Barred Owl -- Strix varia
Looking for Lunch

An account with photographs of a barred owl, Strix varia, looking for lunch.

2004 February 25

I was too lazy to go snow shoeing this morning. However, by mid morning I felt the need to stack some firewood to assuage my feelings of guilt. But from the small bird activity — mainly chickadees — it was obvious something was up. Then I spotted this guy — a barred owl looking for lunch behind the wood pile.

Barred Owl  Strix varia

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A barred owl watching for small rodents while ignoring the harassment and warning calls of several small birds (not visible). The small birds eventually gave up and left.

The morning photography was difficult because of the lighting. Eventually, I got bored with taking multiple mediocre shots of a poorly lit, branch-obstructed view of an owl. I tossed one of my work gloves down the drive way. The owl immediately swooped down and took up a perch where he could get a better view of the glove. Clearly, one could have a lot of fun with a casting rod and a rubber mouse.

I tried a closer approach, but the owl retreated.

In any case, I managed to get a couple of useable shots. I returned to the house and put together and posted the first version of this page. However, in the early afternoon, I realized that the owl was still around and was now hunting in our front yard. The afternoon was much better for photography and all of the shots shown here were shot in the afternoon.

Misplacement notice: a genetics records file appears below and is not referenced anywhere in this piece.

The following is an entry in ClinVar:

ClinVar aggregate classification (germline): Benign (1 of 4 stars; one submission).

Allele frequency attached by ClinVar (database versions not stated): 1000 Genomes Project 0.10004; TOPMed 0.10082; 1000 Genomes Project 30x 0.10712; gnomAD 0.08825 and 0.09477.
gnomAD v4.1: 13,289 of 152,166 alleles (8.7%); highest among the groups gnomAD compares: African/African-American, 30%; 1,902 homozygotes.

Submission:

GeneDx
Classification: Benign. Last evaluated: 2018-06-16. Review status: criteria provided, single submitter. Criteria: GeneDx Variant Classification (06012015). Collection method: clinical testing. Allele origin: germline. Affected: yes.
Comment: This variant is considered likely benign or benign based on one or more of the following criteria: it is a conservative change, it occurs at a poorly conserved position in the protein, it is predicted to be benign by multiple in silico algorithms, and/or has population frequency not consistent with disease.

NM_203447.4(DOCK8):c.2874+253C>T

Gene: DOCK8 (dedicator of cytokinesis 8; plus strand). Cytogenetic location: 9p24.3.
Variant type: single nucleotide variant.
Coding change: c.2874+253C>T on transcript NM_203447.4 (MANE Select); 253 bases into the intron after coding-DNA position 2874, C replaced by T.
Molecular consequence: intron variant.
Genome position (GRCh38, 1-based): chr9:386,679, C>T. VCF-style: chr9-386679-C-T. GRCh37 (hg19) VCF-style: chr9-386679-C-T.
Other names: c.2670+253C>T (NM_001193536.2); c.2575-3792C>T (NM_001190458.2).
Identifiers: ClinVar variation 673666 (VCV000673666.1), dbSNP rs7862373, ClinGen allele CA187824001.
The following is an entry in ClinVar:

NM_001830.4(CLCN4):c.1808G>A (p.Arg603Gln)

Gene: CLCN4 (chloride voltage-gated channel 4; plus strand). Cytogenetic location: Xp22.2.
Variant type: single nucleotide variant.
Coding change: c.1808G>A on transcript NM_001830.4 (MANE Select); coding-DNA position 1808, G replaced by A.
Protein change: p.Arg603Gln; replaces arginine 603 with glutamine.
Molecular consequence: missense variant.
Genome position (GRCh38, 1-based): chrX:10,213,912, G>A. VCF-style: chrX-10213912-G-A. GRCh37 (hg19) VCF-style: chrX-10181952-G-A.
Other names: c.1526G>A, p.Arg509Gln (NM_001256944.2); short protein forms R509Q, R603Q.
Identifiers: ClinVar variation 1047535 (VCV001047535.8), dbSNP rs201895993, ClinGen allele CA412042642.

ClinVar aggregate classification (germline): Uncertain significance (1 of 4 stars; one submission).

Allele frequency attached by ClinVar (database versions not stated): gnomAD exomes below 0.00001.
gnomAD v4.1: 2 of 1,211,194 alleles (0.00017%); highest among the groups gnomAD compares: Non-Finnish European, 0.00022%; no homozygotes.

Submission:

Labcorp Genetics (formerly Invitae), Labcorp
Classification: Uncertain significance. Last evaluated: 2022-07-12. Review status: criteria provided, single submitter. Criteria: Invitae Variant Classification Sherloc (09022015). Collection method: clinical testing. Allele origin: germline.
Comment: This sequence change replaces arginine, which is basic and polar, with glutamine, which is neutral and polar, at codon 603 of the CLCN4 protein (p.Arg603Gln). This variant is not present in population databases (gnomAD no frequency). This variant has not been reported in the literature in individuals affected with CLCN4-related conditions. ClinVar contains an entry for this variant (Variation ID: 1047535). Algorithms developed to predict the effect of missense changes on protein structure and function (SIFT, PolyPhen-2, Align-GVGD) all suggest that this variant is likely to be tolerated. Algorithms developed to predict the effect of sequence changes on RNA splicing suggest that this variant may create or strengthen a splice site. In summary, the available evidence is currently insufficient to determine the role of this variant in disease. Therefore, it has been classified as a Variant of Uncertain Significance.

Barred Owl  Strix varia

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The life of a barred owl doesn't look too exciting. He spent the entire afternoon just sitting and watching. Occasionally, he would change branches. He terrified two squirrels and made a couple of plunges into the snow, but I'm quite sure he didn't get anything all day. I expect that if he gorges himself on a squirrel, he must be good for several days. And he certainly doesn't waste a lot of energy on useless activity.

Barred Owl  Strix varia

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This is as exciting as it gets. Unfortunately, this picture is a little hard to decipher, but things are happening fast. The owl is diving down and away from the camera, trailing his legs out behind. (The legs are below and between the wings. The rightmost wing is the farther wing.) The owl is diving for the horizontal snow covered branch where the squirrel just was. The squirrel is exiting stage left. He lived to chatter another day.

It was interesting to watch this situation develop. The squirrel was just following the normal tree top route from the ravine to our bird feeder. He didn't see the owl until he was only about ten feet away.

Barred Owl  Strix varia

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Formal portrait time, just before the squirrel arrived. The snow covered horizontal branch is visible to the left.

I never did get that wood stacked.